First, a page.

Stories Connect Us: Jenny Hubbard

So a few weeks ago, I read and reviewed Jenny Hubbard’s new novel And We Stay.  Later, I wrote about an exchange with my husband, who swears that Jennifer Hubbard was his English teacher freshman year of college.  Read the post if you like.

Right before I hit the publish button, I had the idea to email Jenny.  Not only did I want to give her a heads-up that I was publishing something with her name all over it, but I wanted to let her know that she was remembered as a teacher.  As a fellow educator, not much is better knowing you had an impact on a student.  Bonus points for being remembered after two decades.

So I emailed her.  I tweaked the original blog post, made it into a letter, and hoped for the best (translation: Let this be the person we think it is.  And please, no major grammar mistakes!).

Within a day, I got this in my inbox:

hubbard-email

As Flora would say, Holy Bagumba!  My husband was right!  Jenny Hubbard was his teacher, and she remembers him from 20 years ago (he is memorable, in the best of ways).   And she thinks I can write!  Coming from an esteemed YA author, this is the highest of praise.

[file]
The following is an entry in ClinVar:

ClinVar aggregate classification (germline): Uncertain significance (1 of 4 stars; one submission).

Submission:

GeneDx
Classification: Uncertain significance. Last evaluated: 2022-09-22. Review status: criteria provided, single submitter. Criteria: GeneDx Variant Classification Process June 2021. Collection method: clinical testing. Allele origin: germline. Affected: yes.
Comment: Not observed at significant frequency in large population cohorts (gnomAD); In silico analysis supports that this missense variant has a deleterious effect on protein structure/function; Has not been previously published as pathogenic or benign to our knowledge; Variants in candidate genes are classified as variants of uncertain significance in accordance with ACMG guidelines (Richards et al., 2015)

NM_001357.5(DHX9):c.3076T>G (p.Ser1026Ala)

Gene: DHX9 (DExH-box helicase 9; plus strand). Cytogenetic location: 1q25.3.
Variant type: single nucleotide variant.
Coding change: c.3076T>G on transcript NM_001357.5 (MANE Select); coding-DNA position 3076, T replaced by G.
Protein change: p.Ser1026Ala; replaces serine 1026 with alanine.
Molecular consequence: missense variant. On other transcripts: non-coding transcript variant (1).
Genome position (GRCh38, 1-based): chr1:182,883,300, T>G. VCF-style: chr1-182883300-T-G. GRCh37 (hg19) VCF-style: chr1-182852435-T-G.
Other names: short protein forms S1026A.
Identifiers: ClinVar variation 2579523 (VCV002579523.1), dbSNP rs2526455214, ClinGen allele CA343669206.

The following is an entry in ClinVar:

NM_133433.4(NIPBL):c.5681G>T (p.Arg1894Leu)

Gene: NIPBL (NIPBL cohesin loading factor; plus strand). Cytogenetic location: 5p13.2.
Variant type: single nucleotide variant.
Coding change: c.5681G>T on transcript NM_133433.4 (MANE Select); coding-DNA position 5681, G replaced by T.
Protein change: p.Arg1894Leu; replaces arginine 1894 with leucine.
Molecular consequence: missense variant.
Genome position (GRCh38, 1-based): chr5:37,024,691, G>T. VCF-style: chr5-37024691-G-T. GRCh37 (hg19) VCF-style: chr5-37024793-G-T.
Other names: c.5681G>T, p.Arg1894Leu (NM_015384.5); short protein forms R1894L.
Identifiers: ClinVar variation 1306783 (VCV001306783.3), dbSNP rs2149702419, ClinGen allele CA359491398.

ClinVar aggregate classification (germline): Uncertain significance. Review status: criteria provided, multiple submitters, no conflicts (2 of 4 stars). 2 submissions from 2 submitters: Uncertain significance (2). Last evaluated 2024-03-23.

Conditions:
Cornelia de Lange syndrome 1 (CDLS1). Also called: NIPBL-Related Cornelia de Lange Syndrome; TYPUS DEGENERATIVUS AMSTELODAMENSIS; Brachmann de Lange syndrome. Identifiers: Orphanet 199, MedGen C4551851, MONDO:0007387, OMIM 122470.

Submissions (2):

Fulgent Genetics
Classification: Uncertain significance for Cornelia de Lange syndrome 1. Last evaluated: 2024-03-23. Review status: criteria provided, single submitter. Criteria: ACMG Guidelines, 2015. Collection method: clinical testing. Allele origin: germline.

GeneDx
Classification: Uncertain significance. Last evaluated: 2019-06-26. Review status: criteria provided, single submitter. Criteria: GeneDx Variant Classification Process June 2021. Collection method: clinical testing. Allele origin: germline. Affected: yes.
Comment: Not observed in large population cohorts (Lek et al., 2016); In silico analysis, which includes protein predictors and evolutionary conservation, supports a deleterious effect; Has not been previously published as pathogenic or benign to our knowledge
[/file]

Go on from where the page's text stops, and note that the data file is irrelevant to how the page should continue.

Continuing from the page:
Takeaways from this experience:

  1. Reading the About the Author page in books may spark something amazing.
  2. Telling former teachers that you remember them and that they had an impact on your life is time well spent.
  3. Writing to authors and sharing the Stories Connect Us moment can have unexpectedly awesome results.

Read this to learn more about why I’m writing about Stories Connect Us.   And next time: Mac Barnett and Extra Yarn.